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An App to Divine Commonalities Between You and Perfect Strangers

Wouldn’t it be a better world if we noticed our commonalities rather than our differences?At ConnectU we think we all have so much in common, but we don’t even know it. We want to change this.

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You probably use Facebook to connect with friends and family, LinkedIn to connect with your professional network, and Twitter to connect with those with common interests. But could you also use a social network to connect with the neighbors on your block?
The digital world is sometimes blamed for keeping people from connecting in real life, but we believe it can also be a tool to bring a community closer. Getting to know your neighbors can be tricky. We’re all living incredibly busy lives, and even if you think you could just walk over and introduce yourself to your neighbors, it might just not happen. In fact, 28 percent of Americans don’t know any of their neighbors by name.
Knowing that over 65 percent of all online adults use social networking sites, a group of experienced entrepreneurs created a new solution: Nextdoor.com, a free and private social network for neighborhoods. 79 percent of Americans who use an online neighborhood forum talk with their neighbors in-person at least one time a month, compared to 61 percent of all Americans. We see this happening all the time with Nextdoor—online conversations are often brought offline.
Posts about lost dogs go up on Nextdoor and then the dog is returned in person. Neighbors plan parties on the site and then will get together for the big event. Members notice a crime increase in the neighborhood and use the site to organize a neighborhood watch meeting. By giving neighbors an easy way to meet one another and communicate, Nextdoor actually creates real-world connections that would not have happened without using technology.
For example, neighborhoods on the East Coast used Nextdoor to provide real-time Hurricane Sandy alerts, safety tips, updates on electricity, and met in person to offer their support. Other neighborhoods across the country used Nextdoor to organize fundraising events in their neighborhoods to help those in need.
We believe that amazing things can happen just by talking with the people next door. Technology is a powerful tool for making neighborhoods stronger, safer places to call home.

Hang out with your neighbors on the last Saturday of April (a day we're calling "Neighborday"). Click here to say you'll Do It, and we'll send you GOOD's Neighborday Survival Guide and a bunch of other fun stuff.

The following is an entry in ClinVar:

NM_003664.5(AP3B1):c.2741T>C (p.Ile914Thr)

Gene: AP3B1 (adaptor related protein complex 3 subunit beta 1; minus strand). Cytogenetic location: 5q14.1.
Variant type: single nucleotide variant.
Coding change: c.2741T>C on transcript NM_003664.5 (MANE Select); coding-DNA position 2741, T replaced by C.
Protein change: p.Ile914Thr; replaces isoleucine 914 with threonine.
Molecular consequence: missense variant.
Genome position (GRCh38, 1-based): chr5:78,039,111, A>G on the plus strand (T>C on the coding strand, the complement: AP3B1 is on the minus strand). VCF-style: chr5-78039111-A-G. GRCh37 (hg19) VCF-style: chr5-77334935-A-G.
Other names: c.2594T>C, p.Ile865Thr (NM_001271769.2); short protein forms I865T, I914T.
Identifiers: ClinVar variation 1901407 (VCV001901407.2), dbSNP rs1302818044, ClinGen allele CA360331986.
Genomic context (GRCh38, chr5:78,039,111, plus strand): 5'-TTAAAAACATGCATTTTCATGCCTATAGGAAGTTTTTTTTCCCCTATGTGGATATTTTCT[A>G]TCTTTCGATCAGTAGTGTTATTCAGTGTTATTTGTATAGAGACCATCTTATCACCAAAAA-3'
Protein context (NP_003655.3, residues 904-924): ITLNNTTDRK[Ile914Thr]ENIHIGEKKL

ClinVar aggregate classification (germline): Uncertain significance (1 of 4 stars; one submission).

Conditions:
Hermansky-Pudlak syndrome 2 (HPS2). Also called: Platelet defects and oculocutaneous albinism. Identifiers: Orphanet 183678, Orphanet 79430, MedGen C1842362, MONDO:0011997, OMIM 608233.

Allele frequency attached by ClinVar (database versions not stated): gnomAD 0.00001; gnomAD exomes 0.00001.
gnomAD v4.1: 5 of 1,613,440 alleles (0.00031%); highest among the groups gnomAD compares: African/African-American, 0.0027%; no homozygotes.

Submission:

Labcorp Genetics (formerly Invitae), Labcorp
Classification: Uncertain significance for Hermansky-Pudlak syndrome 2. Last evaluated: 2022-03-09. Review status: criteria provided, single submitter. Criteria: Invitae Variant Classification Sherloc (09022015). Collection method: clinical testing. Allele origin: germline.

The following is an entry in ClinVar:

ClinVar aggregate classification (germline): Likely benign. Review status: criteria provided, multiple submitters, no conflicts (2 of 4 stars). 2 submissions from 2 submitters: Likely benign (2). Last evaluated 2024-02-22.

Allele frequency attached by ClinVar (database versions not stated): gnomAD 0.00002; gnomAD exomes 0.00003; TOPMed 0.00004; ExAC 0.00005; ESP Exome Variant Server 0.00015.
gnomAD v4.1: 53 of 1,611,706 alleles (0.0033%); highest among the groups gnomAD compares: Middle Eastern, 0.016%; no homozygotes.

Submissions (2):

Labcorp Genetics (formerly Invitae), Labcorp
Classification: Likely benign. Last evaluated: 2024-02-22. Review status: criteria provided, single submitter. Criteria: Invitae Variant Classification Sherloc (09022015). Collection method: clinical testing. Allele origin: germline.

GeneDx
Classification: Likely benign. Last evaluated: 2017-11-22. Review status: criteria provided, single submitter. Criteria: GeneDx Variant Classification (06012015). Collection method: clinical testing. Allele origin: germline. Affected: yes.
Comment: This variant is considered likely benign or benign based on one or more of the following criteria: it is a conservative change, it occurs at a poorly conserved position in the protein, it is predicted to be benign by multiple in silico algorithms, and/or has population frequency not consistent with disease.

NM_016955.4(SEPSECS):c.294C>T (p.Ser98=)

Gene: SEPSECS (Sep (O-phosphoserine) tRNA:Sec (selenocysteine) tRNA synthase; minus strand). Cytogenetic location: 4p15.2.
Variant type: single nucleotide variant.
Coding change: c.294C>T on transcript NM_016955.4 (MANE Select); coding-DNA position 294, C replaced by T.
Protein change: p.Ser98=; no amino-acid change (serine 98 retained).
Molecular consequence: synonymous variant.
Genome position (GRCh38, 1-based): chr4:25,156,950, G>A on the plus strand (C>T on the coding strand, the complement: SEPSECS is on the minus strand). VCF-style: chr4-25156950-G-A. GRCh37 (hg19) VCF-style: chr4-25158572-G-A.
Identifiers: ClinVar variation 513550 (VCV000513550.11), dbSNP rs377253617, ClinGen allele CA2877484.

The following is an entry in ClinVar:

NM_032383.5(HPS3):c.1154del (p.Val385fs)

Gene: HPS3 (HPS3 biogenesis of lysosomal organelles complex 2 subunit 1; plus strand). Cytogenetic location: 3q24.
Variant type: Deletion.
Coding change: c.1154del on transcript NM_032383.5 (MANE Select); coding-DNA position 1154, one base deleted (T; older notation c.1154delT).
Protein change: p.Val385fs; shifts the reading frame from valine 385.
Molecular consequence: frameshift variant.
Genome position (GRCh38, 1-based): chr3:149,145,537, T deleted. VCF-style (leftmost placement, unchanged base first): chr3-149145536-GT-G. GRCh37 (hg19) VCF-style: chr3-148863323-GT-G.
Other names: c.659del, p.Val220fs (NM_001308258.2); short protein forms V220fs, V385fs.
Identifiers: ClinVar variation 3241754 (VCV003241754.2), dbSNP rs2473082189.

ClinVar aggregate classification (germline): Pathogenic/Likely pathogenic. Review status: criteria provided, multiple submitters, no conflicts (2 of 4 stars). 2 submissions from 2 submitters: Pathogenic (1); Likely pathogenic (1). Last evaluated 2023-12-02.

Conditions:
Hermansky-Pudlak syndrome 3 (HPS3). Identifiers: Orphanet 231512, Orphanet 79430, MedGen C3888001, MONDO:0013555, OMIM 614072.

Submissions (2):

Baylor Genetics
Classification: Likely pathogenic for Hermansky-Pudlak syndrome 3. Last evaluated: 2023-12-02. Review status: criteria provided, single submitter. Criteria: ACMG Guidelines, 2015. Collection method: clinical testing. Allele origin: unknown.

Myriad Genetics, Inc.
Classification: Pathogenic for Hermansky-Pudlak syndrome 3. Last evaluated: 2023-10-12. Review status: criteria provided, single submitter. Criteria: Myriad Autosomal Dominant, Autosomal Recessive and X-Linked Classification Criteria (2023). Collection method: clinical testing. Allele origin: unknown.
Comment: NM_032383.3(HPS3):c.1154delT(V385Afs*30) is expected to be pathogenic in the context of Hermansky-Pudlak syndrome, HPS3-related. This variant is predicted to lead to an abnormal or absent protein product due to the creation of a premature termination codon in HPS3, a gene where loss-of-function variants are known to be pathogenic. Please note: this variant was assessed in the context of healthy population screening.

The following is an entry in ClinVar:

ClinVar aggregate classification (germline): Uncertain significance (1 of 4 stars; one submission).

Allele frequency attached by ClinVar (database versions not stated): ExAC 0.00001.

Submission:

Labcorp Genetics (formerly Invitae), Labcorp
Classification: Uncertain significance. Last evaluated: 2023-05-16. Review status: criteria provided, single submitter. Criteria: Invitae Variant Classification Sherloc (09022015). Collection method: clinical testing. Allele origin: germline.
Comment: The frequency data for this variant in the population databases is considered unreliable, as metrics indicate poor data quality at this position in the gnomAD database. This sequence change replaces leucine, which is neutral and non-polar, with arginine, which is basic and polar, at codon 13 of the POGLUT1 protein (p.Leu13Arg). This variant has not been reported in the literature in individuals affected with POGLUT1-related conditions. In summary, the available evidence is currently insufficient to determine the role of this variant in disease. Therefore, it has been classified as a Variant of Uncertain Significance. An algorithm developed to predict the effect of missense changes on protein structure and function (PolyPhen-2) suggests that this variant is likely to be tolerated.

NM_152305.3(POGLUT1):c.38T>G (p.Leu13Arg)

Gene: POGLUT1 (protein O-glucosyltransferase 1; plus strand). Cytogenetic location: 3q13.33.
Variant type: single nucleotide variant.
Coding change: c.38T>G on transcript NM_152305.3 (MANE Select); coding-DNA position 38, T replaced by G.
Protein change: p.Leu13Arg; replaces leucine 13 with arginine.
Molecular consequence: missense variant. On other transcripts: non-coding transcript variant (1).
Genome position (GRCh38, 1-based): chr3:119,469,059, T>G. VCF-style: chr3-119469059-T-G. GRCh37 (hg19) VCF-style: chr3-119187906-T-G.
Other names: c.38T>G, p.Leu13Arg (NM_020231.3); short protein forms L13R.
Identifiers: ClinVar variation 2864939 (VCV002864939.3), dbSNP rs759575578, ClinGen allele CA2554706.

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Dining With Strangers: A Startup Takes Social Networking out to Dinner

Dinner, anyone? Web platform Grubwithus makes it easy to connect with interesting people (and potential friends) over a meal.

There's nothing like sharing a great meal to help a crowd loosen up and turn strangers into friends. But if you're new to town (wherever that may be), it may be hard to find the right crowd to get dinner with, or the right friend to organize a meal and invite you. Enter Grubwithus, a new web platform for people eager to socialize around a delicious meal with a self-selecting group of people.

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The Google+ Dilemma: How Do You Separate Online "Friends" from "Acquaintances"?

Surprisingly, it's not such an easy question to answer. We asked some experts.

If you've checked out Google+ yet, and one recent estimate says 18 million of us have, you may have asked yourself the same question I did when confronted with the challenge of dividing people I know into categories ("circles" in Google+ parlance) called "friends" and "acquaintances": Is Choire Sicha my friend?

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This Website Is Stalking You, and It's Partially Your Fault

This website knows where you live, your hobbies, and how much money you make, and you probably helped it learn some of that.


If he was like mine, your grandfather always said "the computers" were going to get too powerful one day. Frighteningly, finally, the old men may be right.

Founded in 2006, Spokeo began as a social network aggregator whose deep web-searching tools allowed people to keep tabs on their friends' various online profiles. The site's innocent origins, however, gave way to a creepier reality when it was discovered that it was a really great way to wrangle a lot of different, intimate information about a person into one place. What it's become since—Spokeo 5.0 was launched in November of 2010—is a strange amalgamation of information about where people live (complete with pictures of their homes via Google Maps), how much money they make, how to reach them on the phone, and who their relatives are. Were that not enough, just last month Spokeo added a section to their site that allows users to cull information using what you may have thought was an anonymous social networking handle like "Mark534" or "PennyLane86."

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